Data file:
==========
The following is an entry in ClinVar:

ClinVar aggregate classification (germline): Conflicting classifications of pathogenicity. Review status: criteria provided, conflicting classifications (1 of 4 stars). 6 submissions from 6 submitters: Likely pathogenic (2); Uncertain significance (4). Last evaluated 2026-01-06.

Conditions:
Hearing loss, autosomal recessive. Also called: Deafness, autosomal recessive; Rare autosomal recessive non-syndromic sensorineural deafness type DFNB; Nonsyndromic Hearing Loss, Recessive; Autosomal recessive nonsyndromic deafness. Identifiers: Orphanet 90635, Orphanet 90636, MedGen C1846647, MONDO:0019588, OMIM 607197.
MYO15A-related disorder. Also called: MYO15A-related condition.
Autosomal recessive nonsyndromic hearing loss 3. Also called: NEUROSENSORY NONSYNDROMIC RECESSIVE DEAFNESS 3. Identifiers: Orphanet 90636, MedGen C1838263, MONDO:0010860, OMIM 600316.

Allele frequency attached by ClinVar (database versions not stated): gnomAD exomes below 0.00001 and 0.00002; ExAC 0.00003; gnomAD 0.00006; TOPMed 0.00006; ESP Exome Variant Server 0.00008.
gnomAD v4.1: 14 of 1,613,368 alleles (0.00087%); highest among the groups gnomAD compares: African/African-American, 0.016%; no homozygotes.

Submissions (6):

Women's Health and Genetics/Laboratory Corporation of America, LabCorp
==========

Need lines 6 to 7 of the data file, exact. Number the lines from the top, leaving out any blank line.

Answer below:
Autosomal recessive nonsyndromic hearing loss 3. Also called: NEUROSENSORY NONSYNDROMIC RECESSIVE DEAFNESS 3. Identifiers: Orphanet 90636, MedGen C1838263, MONDO:0010860, OMIM 600316.

Allele frequency attached by ClinVar (database versions not stated): gnomAD exomes below 0.00001 and 0.00002; ExAC 0.00003; gnomAD 0.00006; TOPMed 0.00006; ESP Exome Variant Server 0.00008.